• Mia Hey there!I recently stumbled upon the Crack Eraser DIY Windshield Repair Kit (check it out here: https://crackeraser.com/collections/diy-windshield-repair-kits) and decided to give it a shot on a small chip in my windshield. I have to say, it worked like a charm! Super easy to use, and it saved me a trip to the professionals. If you're dealing with a similar issue, this kit is definitely worth considering. 😊
  • Rust-MyEnemy Whoa, what the hell is wrong with Jalop1991 and his condescension? It's as if he's employed by Big Plug-In or something."I've seen plenty of your types on the forums....."Dunno what that means, but I'm not dead keen on being regarded as "A type" by a complete stranger"" I'm guessing you've never actually calculated by hand the miles you've driven against the quantity of gas used--which is your actual miles per gallon."Guess again. Why the hell would you even say that? Yes, I worked it out. Fill-to-fill, based on gas station receipts. And it showed me that a Vauxhall Astra PHEV, starting out with a fully charged PHEV battery, in Hybrid mode, on my long (234-mile) daily motorway daily commute, never, over several months, ever matched or beat the economy of the regular hybrid Honda Civic that I ran for a similar amount of time (circa 5000 miles)."You don't use gasoline at all for 30-40 miles as you use exclusively battery power, then your vehicle is a pure hybrid. Over 234 miles, you will have used whatever gas the engine used for 200 of those miles."At least you're right on that. In hybrid mode, though, the Astra was using battery power when it wasn't at all appropriate. The petrol engine very rarely chimed in when battery power was on tap, and as a result, the EV-mode range quickly disappeared. The regular hybrid Civic, though, deployed its very small electric reserves (which are used up quickly but restore themselves promptly), much more wisely. Such as when on a trailing throttle or on a downward grade, or when in stop-start traffic. As a result, at the end of my 234 miles, the Civic had used less gas than the Astra. Moreover, I hadn't had to pay for the electricity in its battery.I look forward to you arguing that what actually happened isn't what actually happened, but I was there and you were not."Regardless, that you don't understand it appears not to have stopped you from pontificating on it. Please, do us all a favor--don't vote."You really are quite unpleasant, aren't you. But thanks for the advice.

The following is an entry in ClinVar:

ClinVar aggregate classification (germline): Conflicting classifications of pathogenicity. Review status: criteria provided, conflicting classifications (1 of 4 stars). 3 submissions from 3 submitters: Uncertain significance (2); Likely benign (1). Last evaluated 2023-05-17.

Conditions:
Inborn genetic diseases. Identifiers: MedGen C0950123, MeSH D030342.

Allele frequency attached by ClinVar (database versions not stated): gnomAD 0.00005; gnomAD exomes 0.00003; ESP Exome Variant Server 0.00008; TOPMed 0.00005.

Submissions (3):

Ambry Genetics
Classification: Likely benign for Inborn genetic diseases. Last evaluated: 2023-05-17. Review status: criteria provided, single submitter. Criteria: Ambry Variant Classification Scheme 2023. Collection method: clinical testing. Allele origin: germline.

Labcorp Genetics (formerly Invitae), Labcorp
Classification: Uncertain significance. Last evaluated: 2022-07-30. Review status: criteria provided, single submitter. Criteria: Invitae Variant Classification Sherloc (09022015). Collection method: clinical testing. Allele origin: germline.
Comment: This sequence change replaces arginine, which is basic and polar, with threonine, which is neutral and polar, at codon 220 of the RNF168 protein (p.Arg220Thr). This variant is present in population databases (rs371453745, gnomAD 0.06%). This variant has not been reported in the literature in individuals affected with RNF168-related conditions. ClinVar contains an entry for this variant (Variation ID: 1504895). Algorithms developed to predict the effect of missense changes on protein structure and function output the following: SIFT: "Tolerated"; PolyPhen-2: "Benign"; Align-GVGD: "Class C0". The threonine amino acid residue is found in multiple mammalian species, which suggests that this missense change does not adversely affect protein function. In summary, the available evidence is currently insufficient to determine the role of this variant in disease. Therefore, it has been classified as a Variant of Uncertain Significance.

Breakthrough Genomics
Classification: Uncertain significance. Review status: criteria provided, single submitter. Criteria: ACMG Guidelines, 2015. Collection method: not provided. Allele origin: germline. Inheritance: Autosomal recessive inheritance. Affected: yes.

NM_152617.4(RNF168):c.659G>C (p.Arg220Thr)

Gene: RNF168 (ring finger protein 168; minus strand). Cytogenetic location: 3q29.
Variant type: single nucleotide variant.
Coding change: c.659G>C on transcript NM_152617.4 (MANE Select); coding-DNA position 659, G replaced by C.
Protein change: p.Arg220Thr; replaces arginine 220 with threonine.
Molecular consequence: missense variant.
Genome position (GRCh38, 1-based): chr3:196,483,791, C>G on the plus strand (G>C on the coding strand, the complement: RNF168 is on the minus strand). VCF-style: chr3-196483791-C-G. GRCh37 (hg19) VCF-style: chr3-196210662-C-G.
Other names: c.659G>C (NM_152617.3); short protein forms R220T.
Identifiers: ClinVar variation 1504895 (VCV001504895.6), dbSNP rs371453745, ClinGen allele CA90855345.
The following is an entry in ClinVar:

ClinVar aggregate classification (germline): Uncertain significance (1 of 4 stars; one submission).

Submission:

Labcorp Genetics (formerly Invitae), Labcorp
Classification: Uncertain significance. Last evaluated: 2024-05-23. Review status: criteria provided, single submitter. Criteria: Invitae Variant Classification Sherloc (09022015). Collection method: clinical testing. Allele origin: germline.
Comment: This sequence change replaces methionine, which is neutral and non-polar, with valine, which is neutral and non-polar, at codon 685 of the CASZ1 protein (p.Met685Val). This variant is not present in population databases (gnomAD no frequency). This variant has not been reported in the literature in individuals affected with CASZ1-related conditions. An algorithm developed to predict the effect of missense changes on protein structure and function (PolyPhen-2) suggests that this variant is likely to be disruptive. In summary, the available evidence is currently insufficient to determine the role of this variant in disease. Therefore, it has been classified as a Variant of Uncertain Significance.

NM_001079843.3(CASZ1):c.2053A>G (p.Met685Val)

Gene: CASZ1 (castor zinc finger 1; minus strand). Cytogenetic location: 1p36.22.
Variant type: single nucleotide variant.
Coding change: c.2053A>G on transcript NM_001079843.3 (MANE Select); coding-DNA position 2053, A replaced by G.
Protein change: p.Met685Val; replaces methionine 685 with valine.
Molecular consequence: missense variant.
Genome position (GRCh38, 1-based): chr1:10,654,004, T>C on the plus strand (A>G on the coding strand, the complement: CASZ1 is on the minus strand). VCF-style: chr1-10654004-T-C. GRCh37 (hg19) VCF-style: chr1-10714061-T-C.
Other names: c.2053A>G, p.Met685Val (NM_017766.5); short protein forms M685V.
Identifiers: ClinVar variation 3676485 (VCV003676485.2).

• Tassos Jong-iL Electric vehicles are mandated by 2020 in One Korea. We are ahead of the time.